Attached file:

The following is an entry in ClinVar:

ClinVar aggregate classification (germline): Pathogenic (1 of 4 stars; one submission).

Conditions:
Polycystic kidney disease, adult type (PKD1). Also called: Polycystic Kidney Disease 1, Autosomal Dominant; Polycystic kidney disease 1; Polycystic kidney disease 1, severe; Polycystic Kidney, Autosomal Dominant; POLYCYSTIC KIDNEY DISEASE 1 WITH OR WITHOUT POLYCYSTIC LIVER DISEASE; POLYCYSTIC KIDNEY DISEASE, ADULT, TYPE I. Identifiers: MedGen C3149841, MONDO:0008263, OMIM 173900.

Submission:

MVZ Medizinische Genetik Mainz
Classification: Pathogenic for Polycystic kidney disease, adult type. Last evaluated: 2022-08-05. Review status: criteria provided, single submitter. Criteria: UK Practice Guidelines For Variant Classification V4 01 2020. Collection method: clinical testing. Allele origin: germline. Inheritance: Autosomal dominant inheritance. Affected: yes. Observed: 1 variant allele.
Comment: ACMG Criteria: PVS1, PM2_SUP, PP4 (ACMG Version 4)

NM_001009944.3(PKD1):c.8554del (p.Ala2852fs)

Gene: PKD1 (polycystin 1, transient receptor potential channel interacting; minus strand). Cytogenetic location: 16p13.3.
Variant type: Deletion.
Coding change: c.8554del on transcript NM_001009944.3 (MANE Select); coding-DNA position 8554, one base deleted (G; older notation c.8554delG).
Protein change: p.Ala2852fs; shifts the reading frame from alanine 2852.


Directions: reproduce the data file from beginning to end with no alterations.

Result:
The following is an entry in ClinVar:

ClinVar aggregate classification (germline): Pathogenic (1 of 4 stars; one submission).

Conditions:
Polycystic kidney disease, adult type (PKD1). Also called: Polycystic Kidney Disease 1, Autosomal Dominant; Polycystic kidney disease 1; Polycystic kidney disease 1, severe; Polycystic Kidney, Autosomal Dominant; POLYCYSTIC KIDNEY DISEASE 1 WITH OR WITHOUT POLYCYSTIC LIVER DISEASE; POLYCYSTIC KIDNEY DISEASE, ADULT, TYPE I. Identifiers: MedGen C3149841, MONDO:0008263, OMIM 173900.

Submission:

MVZ Medizinische Genetik Mainz
Classification: Pathogenic for Polycystic kidney disease, adult type. Last evaluated: 2022-08-05. Review status: criteria provided, single submitter. Criteria: UK Practice Guidelines For Variant Classification V4 01 2020. Collection method: clinical testing. Allele origin: germline. Inheritance: Autosomal dominant inheritance. Affected: yes. Observed: 1 variant allele.
Comment: ACMG Criteria: PVS1, PM2_SUP, PP4 (ACMG Version 4)

NM_001009944.3(PKD1):c.8554del (p.Ala2852fs)

Gene: PKD1 (polycystin 1, transient receptor potential channel interacting; minus strand). Cytogenetic location: 16p13.3.
Variant type: Deletion.
Coding change: c.8554del on transcript NM_001009944.3 (MANE Select); coding-DNA position 8554, one base deleted (G; older notation c.8554delG).
Protein change: p.Ala2852fs; shifts the reading frame from alanine 2852.